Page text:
Member of Parliament (UK)/Addendum

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This addendum is a continuation of the article Member of Parliament (UK).

Disqualification for membership of the House of Commons

The House of Commons Disqualification Act 1975[1] lays down six classes of office holders who are disqualified:

  • holders of certain judicial offices including High Court and Court of Appeal judges
  • civil servants, whether established or not, and whether full or part time;
  • members of the regular armed forces;
  • full time police officers;
  • members of the legislature of any country outside the Commonwealth; and
  • holders of other offices listed in the Act.

However other enactments and the common law also disqualify a range of people, such as minors and aliens

Among changes since the 1975 Act are

  • the provisions of the Representation of the People Act 1981 for the disqualification of any person who is detained anywhere in the British Islands or the Republic of Ireland (or who is unlawfully at large at any time when he would otherwise be detained) for more than a year for any offence;
  • the provision of section 141 of the mental health act 1983 for the removed from membership of the House of Commons of members who detained under mental health legislation for more than six months - a provision that is shortly to be repealed[2].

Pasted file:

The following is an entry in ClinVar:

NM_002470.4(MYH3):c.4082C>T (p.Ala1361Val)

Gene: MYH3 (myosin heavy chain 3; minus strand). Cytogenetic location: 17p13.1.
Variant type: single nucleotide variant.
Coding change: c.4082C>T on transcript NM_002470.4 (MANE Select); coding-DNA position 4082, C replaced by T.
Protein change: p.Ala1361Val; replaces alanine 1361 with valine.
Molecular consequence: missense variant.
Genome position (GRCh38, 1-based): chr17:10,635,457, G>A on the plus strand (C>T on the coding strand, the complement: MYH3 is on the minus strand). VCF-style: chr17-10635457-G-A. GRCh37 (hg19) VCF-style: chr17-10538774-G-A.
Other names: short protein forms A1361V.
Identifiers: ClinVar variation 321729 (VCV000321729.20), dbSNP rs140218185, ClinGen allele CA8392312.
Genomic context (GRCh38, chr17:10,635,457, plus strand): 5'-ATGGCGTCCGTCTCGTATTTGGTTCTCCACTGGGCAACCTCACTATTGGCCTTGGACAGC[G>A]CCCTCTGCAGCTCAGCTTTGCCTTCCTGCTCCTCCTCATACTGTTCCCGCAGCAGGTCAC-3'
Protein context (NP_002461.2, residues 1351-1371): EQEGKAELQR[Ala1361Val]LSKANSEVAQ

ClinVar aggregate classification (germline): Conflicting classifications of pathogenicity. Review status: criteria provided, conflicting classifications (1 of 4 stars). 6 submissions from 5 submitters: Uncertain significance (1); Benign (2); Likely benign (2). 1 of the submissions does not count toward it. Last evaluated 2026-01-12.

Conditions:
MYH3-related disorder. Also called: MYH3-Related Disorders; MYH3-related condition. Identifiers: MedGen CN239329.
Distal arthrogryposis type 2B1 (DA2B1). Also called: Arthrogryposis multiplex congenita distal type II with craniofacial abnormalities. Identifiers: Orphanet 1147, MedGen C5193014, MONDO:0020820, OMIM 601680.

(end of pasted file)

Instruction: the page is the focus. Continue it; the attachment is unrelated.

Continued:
• the provisions of the House of Lords Act 1999, as a result of which hereditary peers, except those that sit in the House of Lords, are no longer disqualified;
  • the provisions of the Disqualifications Act 2000, as a result of which members of the legislature of the Republic of Ireland are eligible to sit in the Commons; and
  • the provisions of the Enterprise Act 2002 as a result of which a person who is subject to a bankruptcy restrictions order has effect is disqualified
  • minor legislative provisions listed by the Parliament and Constitution Centre [3]


References

  1. House of Commons Disqualification Act 1975, legislation.gov.uk
  2. Section 141 of the Mental Health Act to be abolished,Cabinet Office, February 2011
  3. Oonagh Gay Disqualification for membership of the House of Commons, House of Commons Library, 13 October 2004